Let’s define our purpose. These are not three movies that are going to change your life (although Number Two is widely considered a classic). We’re not talking Citizen Kane epic greatness or most spectacular conservative movies ever or anything of that sort. These are simply three highly entertaining films that happen to deal with themes of embedded systemic corruption and/or Deep State and behind-the-curtain dark power. Given that we are living in an age where the American citizenry is being cruelly betrayed by the government institutions and political leaders that are meant to serve it, it’s a subject well worth pondering.
Three Days of the Condor – This 1975 thriller has all the hallmarks of post-Watergate cynicism and stars noted Hollywood liberal Robert Redford. Refreshingly, however, the film stays away from heavy-handed political bias and focuses on being a fine action drama. Redford plays a meek, librarian-type lower-level CIA researcher who unwittingly gets caught up in agency black-ops intrigue. Max von Sydow is brilliant as an ultra-professional hired killer out to get him while underrated actor Cliff Robertson shines as the CIA handler Redford struggles to trust. The presentation of cold calculation by rogue government personnel is especially well done, and the film’s characterization of U.S intelligence officials as amoral rather than immoral is deftly utilized to make them seem even more dangerous to the best interests of the American people.
Serpico – A strong argument can be made that this gritty 1973 police drama is Al Pacino’s best acting performance outside of the two Godfather movies made within the same dazzling three-year time span. But equally compelling is the classic portrait of systemic institutional corruption depicted by director Sidney Lumet. Based on the true story of Frank Serpico, who exposed rampant corruption in the New York Police Department, the real stars of the movie alongside Pacino are the endless array of faces of routine officers, of both high rank and low, who not only are in on the organized bribery infesting the NYPD but take it for granted much like the air they breathe. Watching Serpico stagger from one nest of soiled badges to another in a fruitless search to find just one branch or borough free of corruption, one precinct where he will simply be allowed to do his job, one imagines how it must be for the newly elected representative arriving in Washington for the first time. Can’t you just picture a Senate Minority Leader Mitch McConnell (R-KY) having a conversation with a bright-eyed, idealistic newly elected Republican similar to this?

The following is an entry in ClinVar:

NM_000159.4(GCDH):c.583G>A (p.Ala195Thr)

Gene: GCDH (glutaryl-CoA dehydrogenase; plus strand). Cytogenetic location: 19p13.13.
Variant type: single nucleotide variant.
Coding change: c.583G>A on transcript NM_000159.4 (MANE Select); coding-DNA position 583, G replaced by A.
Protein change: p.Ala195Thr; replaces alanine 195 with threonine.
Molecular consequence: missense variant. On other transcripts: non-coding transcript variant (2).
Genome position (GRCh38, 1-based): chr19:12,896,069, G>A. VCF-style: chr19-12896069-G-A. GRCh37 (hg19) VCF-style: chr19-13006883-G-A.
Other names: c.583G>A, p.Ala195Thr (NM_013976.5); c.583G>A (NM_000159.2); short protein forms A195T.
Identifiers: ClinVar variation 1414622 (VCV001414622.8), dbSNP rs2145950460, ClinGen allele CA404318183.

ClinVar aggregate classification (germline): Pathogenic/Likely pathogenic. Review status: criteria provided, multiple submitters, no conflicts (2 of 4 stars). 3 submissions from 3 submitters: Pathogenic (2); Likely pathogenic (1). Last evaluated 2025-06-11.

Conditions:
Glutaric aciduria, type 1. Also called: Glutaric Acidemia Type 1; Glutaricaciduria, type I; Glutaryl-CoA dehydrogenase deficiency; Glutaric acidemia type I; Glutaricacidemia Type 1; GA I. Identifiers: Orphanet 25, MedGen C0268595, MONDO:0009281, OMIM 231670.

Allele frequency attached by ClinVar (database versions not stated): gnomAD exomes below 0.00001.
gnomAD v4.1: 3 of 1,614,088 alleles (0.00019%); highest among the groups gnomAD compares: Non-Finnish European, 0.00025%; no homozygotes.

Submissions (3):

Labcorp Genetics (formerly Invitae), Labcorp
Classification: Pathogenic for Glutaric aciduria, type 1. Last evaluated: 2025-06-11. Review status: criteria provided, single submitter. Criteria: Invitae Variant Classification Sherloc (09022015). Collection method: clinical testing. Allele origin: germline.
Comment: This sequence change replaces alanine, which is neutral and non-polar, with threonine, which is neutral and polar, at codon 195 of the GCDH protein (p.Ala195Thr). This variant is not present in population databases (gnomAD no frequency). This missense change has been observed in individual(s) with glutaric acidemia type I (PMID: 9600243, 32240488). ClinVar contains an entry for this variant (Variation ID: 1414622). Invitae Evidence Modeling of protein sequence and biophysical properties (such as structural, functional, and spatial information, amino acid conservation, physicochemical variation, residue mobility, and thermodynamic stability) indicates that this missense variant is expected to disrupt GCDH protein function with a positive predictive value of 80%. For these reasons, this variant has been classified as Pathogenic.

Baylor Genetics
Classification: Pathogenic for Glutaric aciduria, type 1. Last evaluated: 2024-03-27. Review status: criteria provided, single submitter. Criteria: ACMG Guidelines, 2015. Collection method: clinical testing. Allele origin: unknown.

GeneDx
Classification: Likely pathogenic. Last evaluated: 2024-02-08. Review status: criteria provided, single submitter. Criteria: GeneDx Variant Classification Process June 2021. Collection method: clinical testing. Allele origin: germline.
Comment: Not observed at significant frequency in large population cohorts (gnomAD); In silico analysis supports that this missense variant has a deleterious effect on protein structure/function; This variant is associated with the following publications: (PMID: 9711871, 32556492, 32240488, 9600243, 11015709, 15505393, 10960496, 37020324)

Fellow officer: You’d never hurt another cop, right? You’d never hurt another cop, would you, Frank?
Serpico: Well, that’d depend on what he did.
Officer: That’s the wrong answer, Frankie.
Harlequin – Obviously far lesser known than the above Redford and Pacino vehicles, this little gem of a film offers a fascinating hook. It puts Rasputin, the mad monk who helped bring down czarism in Russia at the beginning of the 20th century, into the modern political world of 1980 Australia. English actor Robert Powell, best known for his acclaimed performance as the title character in the TV miniseries Jesus of Nazareth, is perfect casting as Gregory Wolf, a mysterious healer, seer, and magician with all the same beguiling charisma and character flaws that marked Rasputin. Is he holy mystic or con man? The heart of the film surrounds Wolf’s interactions with a keenly ambitious politician named Rast, who serves as the Czar Nicholas of the storyline. Wolf has a healing effect on Rast’s young son, suffering from leukemia as opposed to the hemophilia that afflicted the Russian heir, Alexis. But his real mission appears to be to reach Rast himself, who is in thrall to far more powerful forces of persuasion, the string pullers behind the scenes who can make or break great political careers. The choices Rast makes will show how much of himself he is willing to sacrifice for high political office. This surely may not be everyone’s cup of tea, but it’s a recommended watch for those who enjoy contemplating the subject material that is the basis for this article.
Read more from Joe Schaeffer.
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